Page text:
The drunken ship When looking at a floor treated thus by Heike Weber, the beholder has the feeling that what is under his or her feet is no longer lying there silently in the accustomed fashion, but rather that there is a rumbling going on down there, as if a rebellion were brewing. As though the floor had come to life and wanted to break out of the usual inertia and lethargy of its static existence. It’s rather as if the artist were not just giving breath to a lifeless artefact through her intervention, but turning the laws of nature on their head. Such a floor of vibrating, dancing lines, which mockingly pokes fun at the right angles of the architecture, is more than just an impressive exercise in ornament and decor. The beholder who finds herself standing on it, following it with her eyes, will think herself transferred into all possible movement situations: falling and flying and floating. Only one thing seems excluded: standing still, although that’s precisely what she’s doing. Weber’s floors address our minds and senses in equal measure. As beings that seek meaning in everything, we discover captivating parables behind her ornamentation. The artist’s luxuriant mocking lines deny our sense of reality and celebrate that sense of possibility whose beauty Ulrich, the protagonist of Robert Musil’s ‘The Man without Qualities’, never ceased to praise. We could also go back further in time when looking at the intoxicating feast of these lines and think of Friedrich Nietzsche, who saw Man’s original purpose in his Dionysian lust, his yearning for self-abandonment, boundary transgression and ecstasy. Behind all this was the attempt to forget death by exploiting the intensity of life. It is no coincidence that Dionysus, the god of wine, is torn to pieces by his wild female companions, the Maenads. In mythology, Eros and Thanatos are intimately related. But when looking at this intoxicating ornamentation, one might think of Karl Marx too and his pleasant recommendation that casts poetic doubt on what is unsatisfying. One should, he said, play prevailing conditions their own primal melody to get them to dance. That is precisely what Heike Weber does in her drawings, when she reminds the right angle that there are other forms of existence. Someone else dreamt of these in the nineteenth century on the other side of the Rhine: Arthur Rimbaud, who sent his self on voyages as a drunken ship, a ‘bateau ivre’. And us with him.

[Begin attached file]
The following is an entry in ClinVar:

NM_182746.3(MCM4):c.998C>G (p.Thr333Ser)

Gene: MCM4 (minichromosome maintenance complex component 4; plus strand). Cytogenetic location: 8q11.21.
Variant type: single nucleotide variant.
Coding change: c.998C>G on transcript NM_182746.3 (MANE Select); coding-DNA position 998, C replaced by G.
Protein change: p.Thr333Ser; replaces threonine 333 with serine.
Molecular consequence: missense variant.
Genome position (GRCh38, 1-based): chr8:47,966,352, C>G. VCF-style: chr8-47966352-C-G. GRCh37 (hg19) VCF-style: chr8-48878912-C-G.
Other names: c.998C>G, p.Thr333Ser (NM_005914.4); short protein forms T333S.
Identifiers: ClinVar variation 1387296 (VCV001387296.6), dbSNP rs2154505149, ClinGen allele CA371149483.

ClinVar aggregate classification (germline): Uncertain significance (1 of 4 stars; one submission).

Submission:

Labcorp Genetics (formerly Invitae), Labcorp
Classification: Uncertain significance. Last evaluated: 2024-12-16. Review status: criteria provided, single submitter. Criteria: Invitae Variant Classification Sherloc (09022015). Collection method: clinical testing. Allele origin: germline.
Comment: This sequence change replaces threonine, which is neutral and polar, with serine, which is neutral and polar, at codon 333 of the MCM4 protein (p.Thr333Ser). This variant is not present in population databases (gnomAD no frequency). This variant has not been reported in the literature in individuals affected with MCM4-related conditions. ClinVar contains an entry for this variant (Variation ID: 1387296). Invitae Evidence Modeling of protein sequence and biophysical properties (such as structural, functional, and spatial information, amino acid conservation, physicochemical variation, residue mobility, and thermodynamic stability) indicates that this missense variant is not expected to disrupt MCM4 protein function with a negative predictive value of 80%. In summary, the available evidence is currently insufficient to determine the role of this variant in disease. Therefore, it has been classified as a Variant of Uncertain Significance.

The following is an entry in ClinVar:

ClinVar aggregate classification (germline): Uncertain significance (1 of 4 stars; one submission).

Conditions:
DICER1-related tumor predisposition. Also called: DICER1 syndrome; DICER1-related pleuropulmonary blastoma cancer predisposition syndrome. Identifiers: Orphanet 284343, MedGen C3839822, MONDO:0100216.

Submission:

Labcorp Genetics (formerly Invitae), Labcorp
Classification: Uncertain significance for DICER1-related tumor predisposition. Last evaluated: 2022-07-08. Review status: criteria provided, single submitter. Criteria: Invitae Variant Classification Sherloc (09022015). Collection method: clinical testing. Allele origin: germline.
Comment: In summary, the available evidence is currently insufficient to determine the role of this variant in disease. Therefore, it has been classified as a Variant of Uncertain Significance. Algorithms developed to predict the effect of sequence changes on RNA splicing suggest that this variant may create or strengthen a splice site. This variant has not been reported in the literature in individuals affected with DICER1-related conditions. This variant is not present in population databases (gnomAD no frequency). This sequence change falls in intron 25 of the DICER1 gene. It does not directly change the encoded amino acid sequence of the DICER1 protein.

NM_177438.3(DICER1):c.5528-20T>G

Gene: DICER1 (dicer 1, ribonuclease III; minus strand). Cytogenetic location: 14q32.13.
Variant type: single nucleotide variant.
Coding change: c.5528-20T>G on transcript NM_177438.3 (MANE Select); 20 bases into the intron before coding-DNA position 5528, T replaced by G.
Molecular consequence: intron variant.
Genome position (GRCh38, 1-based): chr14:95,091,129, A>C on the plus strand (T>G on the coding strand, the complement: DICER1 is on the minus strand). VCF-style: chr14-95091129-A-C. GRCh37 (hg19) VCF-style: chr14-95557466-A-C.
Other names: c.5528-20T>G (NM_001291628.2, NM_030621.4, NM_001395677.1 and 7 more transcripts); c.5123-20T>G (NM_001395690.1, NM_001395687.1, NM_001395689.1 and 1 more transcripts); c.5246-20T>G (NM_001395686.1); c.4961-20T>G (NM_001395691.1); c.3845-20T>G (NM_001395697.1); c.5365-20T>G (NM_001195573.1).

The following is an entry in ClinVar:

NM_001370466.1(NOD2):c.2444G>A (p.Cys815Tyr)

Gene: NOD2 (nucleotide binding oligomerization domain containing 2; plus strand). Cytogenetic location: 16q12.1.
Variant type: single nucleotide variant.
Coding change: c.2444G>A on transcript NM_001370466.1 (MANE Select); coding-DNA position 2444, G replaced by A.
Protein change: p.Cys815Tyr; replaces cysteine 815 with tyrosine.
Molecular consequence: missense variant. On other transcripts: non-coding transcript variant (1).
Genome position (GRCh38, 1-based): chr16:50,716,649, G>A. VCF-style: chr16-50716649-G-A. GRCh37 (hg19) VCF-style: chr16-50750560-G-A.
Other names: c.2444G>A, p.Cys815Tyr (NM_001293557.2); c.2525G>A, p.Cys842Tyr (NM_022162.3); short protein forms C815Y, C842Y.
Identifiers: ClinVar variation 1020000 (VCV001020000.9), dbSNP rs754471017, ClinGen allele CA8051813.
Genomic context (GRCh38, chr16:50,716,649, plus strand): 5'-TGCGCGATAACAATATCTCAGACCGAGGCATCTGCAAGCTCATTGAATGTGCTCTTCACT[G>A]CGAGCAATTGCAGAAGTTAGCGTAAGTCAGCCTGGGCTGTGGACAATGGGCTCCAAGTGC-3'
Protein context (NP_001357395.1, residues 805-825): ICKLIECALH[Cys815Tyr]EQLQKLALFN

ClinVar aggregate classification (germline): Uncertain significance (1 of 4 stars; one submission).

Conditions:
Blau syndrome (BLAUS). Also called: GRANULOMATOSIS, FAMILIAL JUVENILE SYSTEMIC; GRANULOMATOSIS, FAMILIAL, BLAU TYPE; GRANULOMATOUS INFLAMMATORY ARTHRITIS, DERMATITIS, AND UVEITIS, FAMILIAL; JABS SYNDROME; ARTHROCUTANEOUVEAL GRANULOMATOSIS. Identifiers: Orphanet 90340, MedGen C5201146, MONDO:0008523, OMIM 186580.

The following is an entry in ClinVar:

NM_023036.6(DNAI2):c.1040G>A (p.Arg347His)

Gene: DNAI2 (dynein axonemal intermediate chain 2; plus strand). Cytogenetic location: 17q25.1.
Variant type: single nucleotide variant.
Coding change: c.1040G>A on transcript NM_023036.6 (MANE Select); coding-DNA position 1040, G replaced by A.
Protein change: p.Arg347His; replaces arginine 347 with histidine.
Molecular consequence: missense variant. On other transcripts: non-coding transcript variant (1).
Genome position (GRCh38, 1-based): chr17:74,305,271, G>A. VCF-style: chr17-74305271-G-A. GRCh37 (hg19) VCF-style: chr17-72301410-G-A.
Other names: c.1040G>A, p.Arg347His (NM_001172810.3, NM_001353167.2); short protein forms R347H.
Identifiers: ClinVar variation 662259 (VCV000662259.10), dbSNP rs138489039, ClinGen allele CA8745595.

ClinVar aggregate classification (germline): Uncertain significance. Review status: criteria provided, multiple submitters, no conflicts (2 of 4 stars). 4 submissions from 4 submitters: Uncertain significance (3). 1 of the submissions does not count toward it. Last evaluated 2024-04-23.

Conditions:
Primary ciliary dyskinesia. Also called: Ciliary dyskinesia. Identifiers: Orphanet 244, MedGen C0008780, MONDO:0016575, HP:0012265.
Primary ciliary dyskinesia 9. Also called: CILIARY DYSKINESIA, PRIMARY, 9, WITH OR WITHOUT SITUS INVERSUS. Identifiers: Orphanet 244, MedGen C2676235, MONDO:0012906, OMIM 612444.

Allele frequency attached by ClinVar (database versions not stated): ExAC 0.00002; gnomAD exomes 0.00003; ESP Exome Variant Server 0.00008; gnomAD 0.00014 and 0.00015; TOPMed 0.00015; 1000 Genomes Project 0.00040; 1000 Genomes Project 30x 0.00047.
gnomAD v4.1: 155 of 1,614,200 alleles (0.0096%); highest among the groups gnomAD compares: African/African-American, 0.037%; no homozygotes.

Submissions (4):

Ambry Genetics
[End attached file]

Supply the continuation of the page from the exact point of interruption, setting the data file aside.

The freedom of ornament Adolf Loos notoriously opined that ornament was a crime. In his day that was undoubtedly true, because ornamentation followed a wedding-cake aesthetic which hurt the eyes if not the stomach. The Viennese architect opposed this syncretism and mythological pathos with his own unornamented buildings, which celebrated the Bauhaus style avant la lettre. The building with the austere and undecorated façade which he designed for the tailors and outfitters Goldmann & Salatsch in 1910 on Michaelerplatz opposite the imperial Hofburg palace in Vienna so offended Emperor Franz Joseph’s visual sensibilities that His Imperial Majesty is said never again to have looked out over Michaelerplatz from his palace window for the rest of his life. But of course the absence of ornament is also in a sense an ornament. ‘Ornare’ in Latin means ‘to decorate’, and every form of aesthetic design has the goal of overcoming the banality of artefacts as stylishly as possible. Understood thus, the geometric vocabulary of the American exponents of Minimal Art can be interpreted in the sense of an ornamental canon. Here the ornament touches quite fundamentally on abstraction, as the art-historian Markus Brüderlin has shown: in his pioneering publication ‘Ornament und Abstraktion’ he demonstrates the roots of the latter in the former. If we look at the œuvre of Heike Weber, this development can be clearly observed. Her works in Goslar centre on the motif of the carpet. But she empties this motif of concrete identity, using the ornaments of the carpet, while the carpet itself, as an artefact, largely disappears. And even its ornaments are for her merely stimuli for free designs. What turns up as decorative elements in her works are not quotations, but evocations. And they go off in very different directions. On the one hand her ornamentation recalls the carpet motifs of the Turkish kelim, on the other the modules of Minimal Art. While she got to know the former during the several months that she spent in Turkey, the latter are part of her aesthetic socialization. Their joint appearance in the group of works on show in Goslar is, seen thus, also a contribution to intercultural understanding.